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Maryland Schools Get Greener: The Facts

Do your kids wish they were back in school yet? Not likely I’m sure, but that may change in the next few years because of a recent decision by the Maryland Board of Education to require environmental literacy for all students. This precedent-setting action will ensure all students in Maryland’s public school system have the opportunity to experience an environmental education program that supports existing curriculum by providing an authentic, engaging and, dare I say, fun context for learning core subjects such as math, science and language arts. The context is the environment we live in, how it impacts us and how we can influence its health and recovery. Studies have shown, and maybe you have witnessed this yourself, that when students are investigating their local environment whether using a net and a bucket, a book, or as part of a conservation project, they are more engaged in their learning and in turn, perform better in school.

And that’s just part of the reason this landmark action is good for Maryland schools and our students. As these programs develop within local school systems, it is very likely students, especially younger ones, will have more opportunities to learn outdoors. Field-based activities help foster improved creativity and problem-solving abilities as well as provide physical challenges that increase dexterity and serve as good models of a more active and healthy lifestyle. Older students will have opportunities to investigate all sides of an important environmental issue and implement an action project that they believe will make a difference in their community. These projects will provide real world application of all subject matter and help prepare graduates for a fast changing job market, especially in the growing field of green jobs.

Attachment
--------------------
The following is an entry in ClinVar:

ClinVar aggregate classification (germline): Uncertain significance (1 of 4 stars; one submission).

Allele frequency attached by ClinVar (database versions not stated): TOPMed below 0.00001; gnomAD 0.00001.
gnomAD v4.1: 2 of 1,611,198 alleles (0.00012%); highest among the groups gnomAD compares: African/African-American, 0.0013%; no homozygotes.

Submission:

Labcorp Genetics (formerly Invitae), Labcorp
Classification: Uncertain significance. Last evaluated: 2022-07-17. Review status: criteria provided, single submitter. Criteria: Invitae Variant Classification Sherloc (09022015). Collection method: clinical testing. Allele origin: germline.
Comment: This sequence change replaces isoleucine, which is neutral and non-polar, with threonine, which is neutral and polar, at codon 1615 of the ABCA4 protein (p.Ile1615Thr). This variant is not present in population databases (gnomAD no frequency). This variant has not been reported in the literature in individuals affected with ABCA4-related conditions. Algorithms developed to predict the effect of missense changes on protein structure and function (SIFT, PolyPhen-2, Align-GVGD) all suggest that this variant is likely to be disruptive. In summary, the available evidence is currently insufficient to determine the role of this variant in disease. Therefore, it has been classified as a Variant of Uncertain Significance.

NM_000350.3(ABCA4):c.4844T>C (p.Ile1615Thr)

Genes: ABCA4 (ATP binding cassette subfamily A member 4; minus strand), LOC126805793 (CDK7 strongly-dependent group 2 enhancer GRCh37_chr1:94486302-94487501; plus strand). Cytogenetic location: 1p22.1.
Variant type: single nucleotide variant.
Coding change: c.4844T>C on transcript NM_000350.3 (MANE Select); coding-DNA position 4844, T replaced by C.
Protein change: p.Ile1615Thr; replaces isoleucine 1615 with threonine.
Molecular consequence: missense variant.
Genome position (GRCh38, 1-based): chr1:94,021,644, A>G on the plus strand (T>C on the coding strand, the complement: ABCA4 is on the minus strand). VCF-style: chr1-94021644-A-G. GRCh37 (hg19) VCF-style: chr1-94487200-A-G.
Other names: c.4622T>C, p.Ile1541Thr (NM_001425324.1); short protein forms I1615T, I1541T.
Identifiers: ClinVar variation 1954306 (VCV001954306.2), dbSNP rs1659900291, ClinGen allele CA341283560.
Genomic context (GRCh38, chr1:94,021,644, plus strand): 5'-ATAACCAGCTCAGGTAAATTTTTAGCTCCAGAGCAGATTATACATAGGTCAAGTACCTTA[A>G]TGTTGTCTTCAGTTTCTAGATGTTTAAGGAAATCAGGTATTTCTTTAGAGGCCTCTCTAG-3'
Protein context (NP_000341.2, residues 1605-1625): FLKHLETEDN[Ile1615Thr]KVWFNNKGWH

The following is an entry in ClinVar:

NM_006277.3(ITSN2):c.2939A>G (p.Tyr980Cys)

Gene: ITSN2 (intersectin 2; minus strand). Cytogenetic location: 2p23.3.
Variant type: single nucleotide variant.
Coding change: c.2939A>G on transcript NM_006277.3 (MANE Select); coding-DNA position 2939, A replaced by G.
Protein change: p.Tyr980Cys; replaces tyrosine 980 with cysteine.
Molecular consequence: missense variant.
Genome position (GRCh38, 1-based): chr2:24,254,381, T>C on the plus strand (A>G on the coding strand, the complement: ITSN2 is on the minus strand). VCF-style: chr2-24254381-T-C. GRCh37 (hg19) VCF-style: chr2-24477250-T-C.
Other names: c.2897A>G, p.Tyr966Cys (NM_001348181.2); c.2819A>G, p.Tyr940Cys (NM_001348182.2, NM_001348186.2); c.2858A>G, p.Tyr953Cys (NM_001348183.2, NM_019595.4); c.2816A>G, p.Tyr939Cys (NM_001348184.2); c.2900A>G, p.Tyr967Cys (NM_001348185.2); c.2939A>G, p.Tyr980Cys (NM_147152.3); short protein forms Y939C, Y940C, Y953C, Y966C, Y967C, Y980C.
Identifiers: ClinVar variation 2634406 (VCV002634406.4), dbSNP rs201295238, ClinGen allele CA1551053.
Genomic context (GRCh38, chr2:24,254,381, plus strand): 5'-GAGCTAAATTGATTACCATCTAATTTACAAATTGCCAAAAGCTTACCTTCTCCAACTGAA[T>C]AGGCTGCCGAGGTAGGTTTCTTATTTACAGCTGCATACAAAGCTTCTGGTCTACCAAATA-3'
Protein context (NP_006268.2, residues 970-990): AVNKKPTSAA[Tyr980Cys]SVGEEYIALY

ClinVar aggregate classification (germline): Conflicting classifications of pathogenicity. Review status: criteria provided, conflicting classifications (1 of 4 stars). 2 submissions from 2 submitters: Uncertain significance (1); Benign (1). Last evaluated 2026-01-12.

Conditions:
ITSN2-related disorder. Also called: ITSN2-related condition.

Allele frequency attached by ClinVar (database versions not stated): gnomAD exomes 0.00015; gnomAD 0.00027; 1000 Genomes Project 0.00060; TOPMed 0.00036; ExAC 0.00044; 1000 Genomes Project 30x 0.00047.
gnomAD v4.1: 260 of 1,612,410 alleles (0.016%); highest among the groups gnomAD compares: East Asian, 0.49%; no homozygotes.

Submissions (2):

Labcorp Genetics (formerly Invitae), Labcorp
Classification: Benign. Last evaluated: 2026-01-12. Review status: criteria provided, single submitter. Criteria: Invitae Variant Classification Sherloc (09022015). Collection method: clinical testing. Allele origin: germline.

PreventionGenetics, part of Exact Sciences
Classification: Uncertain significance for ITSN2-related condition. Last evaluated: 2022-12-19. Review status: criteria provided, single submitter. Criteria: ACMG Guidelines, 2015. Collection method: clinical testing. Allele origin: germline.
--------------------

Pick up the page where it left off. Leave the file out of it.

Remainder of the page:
Of course change is never easy and this recent milestone has conjured up its fair share of critics and concerns. Here are a few true and false questions that highlight an attempt to diffuse concerns we’ve heard about these changes to date.


1. Teaching environmental literacy will detract from school’s abilities to cover core subjects such as math, science and reading. FALSE

Environmental education will be infused with the existing curriculum and enhance instruction. There is no required new course or test needed to graduate. Maryland schools have been ranked # 1 by Education Week for three years running. Strong environmental education programs that already exist in many schools are one reason among many that help keep Maryland schools tops in the nation!

2. The state is mandating specific content and school systems will have little flexibility in its implementation. FALSE

This new requirement is designed to allow local school systems to design environmental literacy programs unique to their region and available resources and that support existing education initiatives such as STEM and service learning. MSDE is currently developing guidance for local school systems to aid in the development of high quality programs but it will not dictate curriculum.

3. This new requirement will promote only one side of environment issues such as climate change or global warming. FALSE

This requirement uses current environmental issues to help students build an understanding of key concepts, primarily in science and social studies, that enables them to ask the right questions and make informed decisions about the environment. This is not about teaching conclusions; it is about having the knowledge and skills to draw conclusions from a wide array of information sources.

4. This requirement has the potential to bring new funding and resources to our schools and classrooms. TRUE.

While it is also true there is no new state funding for this requirement in the near term, there is a long track record of community partnerships, public/private funding opportunities and the potential for new federal dollars that support many of the components of environmental literacy programs. The Chesapeake Bay Trust awards over $800,000 annual in support of environmental education efforts in Maryland schools to increase outdoor learning and help develop model programs within local school systems. At the federal level, the U.S. Department of Education has identified environmental education as a priority in their Well Rounded Education funding programs and there is bi-partisan support to include funding for environmental education in the new Elementary and Secondary Education Act. Maryland will be first in line for those funds should they become available!

For more information on environmental education in Maryland, visit:

No Child Left Inside Coalition
Maryland Department of Education
Maryland Association For Environmental and Outdoor Education
Chesapeake Bay Trust Environmental Education Resources

To help fund environmental education in the watershed, join our Causes page.

Jamie Baxter is the Program Director of the Chesapeake Bay Trust. He can be reached at 410-974-2941, ext. 105 or at jbaxter@cbtrust.org.